Over at the New York Times, David Brooks and Gail Collins have an interesting conversation (well, I thought Brooks’s piece was interesting for the questions it raises) about partisanship and the two-party system. I think that Brooks’s anxiety about where he belongs politically is more common than the Democrats or the Republicans wished to acknowledge. He writes:
You said something about how badly my guys, the Republicans, have been behaving during this whole health care thing.
It made me wonder, are they really my guys? Do I have guys anymore?
Certainly in childhood I felt a strong affinity for the Democrats. Everybody I knew was one. The Democrats were obviously forces for justice and morality. Then sometime in adulthood I did come to naturally assume that the Republicans were the vehicles for the things I thought were best.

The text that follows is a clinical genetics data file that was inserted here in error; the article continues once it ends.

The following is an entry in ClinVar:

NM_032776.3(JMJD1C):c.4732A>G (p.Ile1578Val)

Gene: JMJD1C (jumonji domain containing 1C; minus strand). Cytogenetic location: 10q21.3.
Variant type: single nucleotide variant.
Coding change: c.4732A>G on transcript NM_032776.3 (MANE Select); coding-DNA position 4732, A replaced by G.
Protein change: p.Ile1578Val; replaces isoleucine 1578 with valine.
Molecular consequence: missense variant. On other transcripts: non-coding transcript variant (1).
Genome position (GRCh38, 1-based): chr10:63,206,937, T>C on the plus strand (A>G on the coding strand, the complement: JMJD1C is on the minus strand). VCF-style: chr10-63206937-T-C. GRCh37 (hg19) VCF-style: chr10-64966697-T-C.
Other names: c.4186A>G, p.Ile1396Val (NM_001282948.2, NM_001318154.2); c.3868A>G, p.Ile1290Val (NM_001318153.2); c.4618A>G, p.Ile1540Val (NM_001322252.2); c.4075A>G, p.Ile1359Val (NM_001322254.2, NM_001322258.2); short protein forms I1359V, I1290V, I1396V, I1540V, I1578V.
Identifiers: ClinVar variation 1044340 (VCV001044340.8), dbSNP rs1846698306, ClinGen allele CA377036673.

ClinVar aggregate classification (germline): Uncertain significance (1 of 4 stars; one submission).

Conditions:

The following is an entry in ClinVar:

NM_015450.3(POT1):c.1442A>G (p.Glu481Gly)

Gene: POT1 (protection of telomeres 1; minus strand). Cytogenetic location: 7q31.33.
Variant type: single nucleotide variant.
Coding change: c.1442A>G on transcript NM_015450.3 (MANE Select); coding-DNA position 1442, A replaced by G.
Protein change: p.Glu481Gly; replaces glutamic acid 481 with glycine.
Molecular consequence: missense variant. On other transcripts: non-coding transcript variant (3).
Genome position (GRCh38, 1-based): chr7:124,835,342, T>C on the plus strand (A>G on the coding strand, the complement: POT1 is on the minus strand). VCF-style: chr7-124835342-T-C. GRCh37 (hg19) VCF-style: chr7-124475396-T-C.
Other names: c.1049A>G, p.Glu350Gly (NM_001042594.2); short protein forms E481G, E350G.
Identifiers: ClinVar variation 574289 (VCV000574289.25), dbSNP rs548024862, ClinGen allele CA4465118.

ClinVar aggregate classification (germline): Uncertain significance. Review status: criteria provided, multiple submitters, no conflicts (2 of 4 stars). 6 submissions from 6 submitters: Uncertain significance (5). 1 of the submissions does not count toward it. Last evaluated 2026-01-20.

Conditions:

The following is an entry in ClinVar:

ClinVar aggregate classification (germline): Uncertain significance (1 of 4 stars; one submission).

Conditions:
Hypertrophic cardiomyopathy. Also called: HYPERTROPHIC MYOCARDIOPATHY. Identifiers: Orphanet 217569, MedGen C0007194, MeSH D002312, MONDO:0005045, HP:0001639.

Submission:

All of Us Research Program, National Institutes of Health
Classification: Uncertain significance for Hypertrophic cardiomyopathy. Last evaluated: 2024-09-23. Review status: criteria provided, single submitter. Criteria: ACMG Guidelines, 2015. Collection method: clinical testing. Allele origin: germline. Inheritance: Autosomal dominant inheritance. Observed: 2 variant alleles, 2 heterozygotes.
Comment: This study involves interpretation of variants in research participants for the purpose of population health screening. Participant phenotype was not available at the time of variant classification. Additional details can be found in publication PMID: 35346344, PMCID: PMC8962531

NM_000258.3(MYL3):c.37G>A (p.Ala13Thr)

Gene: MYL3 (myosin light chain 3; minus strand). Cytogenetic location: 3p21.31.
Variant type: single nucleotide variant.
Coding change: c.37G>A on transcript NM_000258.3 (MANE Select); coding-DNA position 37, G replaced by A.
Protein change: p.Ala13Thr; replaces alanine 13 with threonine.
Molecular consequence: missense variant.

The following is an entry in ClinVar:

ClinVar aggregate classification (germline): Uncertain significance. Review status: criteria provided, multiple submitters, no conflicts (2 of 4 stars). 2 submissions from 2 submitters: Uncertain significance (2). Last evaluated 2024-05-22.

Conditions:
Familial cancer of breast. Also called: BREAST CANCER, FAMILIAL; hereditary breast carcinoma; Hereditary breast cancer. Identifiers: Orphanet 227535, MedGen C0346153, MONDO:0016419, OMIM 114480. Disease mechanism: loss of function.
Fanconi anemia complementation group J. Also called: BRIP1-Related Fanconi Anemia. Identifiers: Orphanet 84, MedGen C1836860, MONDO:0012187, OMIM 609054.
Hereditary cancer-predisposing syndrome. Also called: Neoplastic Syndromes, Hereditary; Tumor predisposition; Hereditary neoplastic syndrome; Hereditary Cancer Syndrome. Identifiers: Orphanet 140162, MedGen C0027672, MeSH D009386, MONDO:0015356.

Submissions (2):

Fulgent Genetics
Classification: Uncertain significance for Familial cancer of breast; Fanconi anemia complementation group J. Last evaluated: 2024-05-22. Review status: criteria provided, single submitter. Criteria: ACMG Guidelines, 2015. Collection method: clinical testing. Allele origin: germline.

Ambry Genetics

But you never know the workings of your own mind until you get an unexpected cold blast from somewhere deep inside. The thought that I’m part of the G.O.P.’s fan base sent such a blast, though it’s complicated.
My understanding is that while Brooks has always appreciated the idea of individual choice, he has always been suspicious of individualism and the end of mainstream America (the existence of one unique model that defines what it is to an American). He has always been more of an Eisenhower Republican than early National Review people were, for instance. I would be interested in your insights on this issue.